Congress Blog

A quarter century of budget futility  

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Members of Congress have extended their abysmal record for missing the deadline for passing the appropriations bills before the beginning of the fiscal year. They should have approved all 12 appropriations bills by Oct. 1, 2021, which marked the beginning of fiscal year (FY) 2022. Instead, their remarkably inept streak of not fulfilling their most basic Constitutional duty has reached 25 consecutive years. 

In every year since FY 1997, Congress has passed a continuing resolution (CR), which provides the same funding level as the prior year to buy time to complete the appropriations process. There have been 120 CRs beginning with FY 1998, averaging five such bills each year. While intended to be short-term, the bills have lasted on average 142.7 days, or nearly five months. In FYs 2011 and 2013, Congress resorted to full-year CRs.

Stopgap funding bills are therefore the rule rather than the exception. In addition to FY 1997, legislators passed the appropriations bills on time in only three instances in the 47 years since the 1974 Budget and Impoundment Control Act was signed into law with the intent of improving the budget process: FYs 1977, 1989, and 1995. Tardy approval of the bills appears to be one of the few remaining areas of bipartisan consensus. Both divided and unified control by Democrats and Republicans over the House, Senate, and White House, as well as collegial bipartisanship and hyper partisanship, have existed over that timeframe without changing the results. 

The House of Representatives managed to pass nine of the FY 2022 bills before the deadline. The Senate, where a lethargic legislative style is considered the highest form of art, failed to pass a single spending bill prior to the deadline for a third consecutive year. President Biden signed a new CR on Sept. 30, 2021 that will fund the government until Dec. 3, 2021.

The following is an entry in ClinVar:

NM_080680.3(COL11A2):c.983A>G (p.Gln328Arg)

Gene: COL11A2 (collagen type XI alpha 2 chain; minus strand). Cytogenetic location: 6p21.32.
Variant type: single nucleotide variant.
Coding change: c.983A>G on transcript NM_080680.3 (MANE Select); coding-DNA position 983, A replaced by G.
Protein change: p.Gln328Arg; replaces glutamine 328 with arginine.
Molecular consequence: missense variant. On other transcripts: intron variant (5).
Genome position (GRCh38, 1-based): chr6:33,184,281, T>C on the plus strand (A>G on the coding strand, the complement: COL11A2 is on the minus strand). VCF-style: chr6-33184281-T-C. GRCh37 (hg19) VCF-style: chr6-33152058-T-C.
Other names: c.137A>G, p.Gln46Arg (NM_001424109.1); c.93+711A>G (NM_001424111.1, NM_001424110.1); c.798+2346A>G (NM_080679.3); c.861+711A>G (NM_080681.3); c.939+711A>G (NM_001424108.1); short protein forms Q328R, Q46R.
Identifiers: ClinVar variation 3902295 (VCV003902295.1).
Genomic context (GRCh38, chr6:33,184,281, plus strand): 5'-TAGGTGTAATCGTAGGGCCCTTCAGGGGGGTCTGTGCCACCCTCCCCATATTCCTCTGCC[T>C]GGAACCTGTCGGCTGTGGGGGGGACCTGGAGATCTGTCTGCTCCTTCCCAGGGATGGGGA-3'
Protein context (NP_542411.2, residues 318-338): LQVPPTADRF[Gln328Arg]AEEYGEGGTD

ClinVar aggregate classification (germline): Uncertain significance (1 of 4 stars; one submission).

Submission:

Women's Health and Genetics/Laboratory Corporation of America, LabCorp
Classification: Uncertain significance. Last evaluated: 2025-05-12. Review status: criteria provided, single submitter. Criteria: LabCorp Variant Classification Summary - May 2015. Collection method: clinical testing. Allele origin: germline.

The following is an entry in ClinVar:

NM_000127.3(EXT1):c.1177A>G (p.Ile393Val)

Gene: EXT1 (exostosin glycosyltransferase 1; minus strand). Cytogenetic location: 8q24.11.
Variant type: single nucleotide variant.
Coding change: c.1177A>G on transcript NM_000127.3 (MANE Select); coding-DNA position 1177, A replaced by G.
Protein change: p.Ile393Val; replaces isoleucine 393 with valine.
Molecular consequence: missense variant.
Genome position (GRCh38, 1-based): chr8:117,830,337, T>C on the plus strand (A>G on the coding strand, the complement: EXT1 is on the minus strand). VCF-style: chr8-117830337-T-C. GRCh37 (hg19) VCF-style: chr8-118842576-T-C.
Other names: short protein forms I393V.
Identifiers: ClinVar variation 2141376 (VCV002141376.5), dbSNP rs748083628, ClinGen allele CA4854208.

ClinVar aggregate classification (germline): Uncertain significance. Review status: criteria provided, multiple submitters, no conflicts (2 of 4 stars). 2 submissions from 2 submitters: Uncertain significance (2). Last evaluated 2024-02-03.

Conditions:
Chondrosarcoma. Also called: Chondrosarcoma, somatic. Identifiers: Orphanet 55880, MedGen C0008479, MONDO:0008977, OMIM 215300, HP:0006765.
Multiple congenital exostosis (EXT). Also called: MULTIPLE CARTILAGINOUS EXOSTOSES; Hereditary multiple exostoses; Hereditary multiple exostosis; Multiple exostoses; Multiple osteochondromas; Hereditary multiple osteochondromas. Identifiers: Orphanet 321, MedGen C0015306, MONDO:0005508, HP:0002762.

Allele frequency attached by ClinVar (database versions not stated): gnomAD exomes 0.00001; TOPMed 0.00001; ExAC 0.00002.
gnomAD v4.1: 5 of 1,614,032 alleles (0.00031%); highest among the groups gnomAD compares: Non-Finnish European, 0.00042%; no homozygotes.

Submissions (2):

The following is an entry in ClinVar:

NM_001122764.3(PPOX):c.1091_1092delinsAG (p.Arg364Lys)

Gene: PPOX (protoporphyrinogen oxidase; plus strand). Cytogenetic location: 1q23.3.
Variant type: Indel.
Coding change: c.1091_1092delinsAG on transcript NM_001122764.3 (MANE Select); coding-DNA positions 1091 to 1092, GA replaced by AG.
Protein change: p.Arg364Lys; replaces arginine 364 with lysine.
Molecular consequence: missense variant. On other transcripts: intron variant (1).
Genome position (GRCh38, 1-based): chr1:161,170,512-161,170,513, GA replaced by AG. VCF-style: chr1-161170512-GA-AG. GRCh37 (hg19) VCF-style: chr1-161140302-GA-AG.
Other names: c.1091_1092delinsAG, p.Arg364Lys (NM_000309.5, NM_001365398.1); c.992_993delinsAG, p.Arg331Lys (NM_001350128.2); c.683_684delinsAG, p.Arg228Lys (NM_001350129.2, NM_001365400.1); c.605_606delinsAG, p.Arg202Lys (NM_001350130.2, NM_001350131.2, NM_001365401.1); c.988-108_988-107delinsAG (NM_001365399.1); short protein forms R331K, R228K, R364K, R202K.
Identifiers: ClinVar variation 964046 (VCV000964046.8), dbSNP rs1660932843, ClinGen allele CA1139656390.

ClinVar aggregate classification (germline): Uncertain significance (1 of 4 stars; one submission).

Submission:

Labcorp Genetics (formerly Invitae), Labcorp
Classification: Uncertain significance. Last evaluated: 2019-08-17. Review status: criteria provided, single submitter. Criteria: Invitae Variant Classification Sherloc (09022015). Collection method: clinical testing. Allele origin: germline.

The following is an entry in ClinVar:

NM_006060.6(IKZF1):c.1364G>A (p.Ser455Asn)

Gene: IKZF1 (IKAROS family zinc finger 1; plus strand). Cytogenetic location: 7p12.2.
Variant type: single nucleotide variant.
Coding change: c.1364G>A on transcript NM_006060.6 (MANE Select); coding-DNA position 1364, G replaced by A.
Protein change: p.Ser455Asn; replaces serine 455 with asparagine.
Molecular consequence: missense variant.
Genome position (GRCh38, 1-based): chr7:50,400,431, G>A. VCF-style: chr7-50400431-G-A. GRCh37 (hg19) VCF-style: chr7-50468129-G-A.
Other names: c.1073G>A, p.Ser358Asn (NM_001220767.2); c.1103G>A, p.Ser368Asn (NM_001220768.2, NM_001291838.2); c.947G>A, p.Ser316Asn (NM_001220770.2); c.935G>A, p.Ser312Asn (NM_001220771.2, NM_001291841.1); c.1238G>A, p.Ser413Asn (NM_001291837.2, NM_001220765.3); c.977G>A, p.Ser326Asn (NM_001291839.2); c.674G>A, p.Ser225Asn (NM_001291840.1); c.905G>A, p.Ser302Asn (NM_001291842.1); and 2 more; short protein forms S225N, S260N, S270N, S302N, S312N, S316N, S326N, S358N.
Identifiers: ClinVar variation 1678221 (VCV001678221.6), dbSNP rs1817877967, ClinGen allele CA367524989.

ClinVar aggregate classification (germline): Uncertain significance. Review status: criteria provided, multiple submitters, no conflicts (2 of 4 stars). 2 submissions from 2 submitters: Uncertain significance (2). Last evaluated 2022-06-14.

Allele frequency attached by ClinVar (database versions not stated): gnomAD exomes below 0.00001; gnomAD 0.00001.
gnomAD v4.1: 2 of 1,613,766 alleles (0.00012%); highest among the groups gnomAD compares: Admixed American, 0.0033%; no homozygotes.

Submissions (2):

The repeated use of CRs provide the most striking example of the culture of poor governance that has taken root in Congress. The short-term bills neutralize the government's significant buying power. Inconsistent and uncertain payments to agencies force them to purchase fewer items at a time, rather than paying in advance for bulk orders at lower prices. CRs also undermine the effectiveness of agencies by creating delays and raising costs for multi-year projects, as well as disrupting the onboarding of new employees. 

Even with the added time provided by a CR to finalize the individual spending bills, legislators frequently resort to passing several appropriations bills together in omnibus packages. The end result is thousands of pages of text, which minimizes the amount of time for members of Congress and the public to digest the contents of the bills. 

Making matters worse, House and Senate rules allowing an appropriate amount of time to review legislation before it is voted on have been repeatedly ignored. This "72 hour rule" has more closely resembled the "24-hours-and-two-seconds rule," under which a bill will be posted at 11:59 p.m. on a Monday, for example, and voted on just after midnight three calendar days later on Wednesday at 12:01 a.m. Needless to say, this is nowhere near enough time to review an omnibus appropriations package consisting of several thousand pages. The House Rules Committee, regardless of which party is in control, often allows few, if any, amendments to these packages, which means there is limited opportunity to trim spending. 

The inability to adhere to the most basic guidelines of the budget process is likely a chief driver of Congress' unpopularity among voters. Only 28 percent of Americans currently approve of the way members of Congress do their jobs, while 69 percent disapprove.

Perhaps legislators will recommit themselves to their core responsibility beginning in 2022 and finally pass the appropriations bills on time once again. However, it seems more likely that senators and representatives will continue moving their woeful streak toward a half century and beyond. 

Sean Kennedy is director of research at Citizens Against Government Waste.

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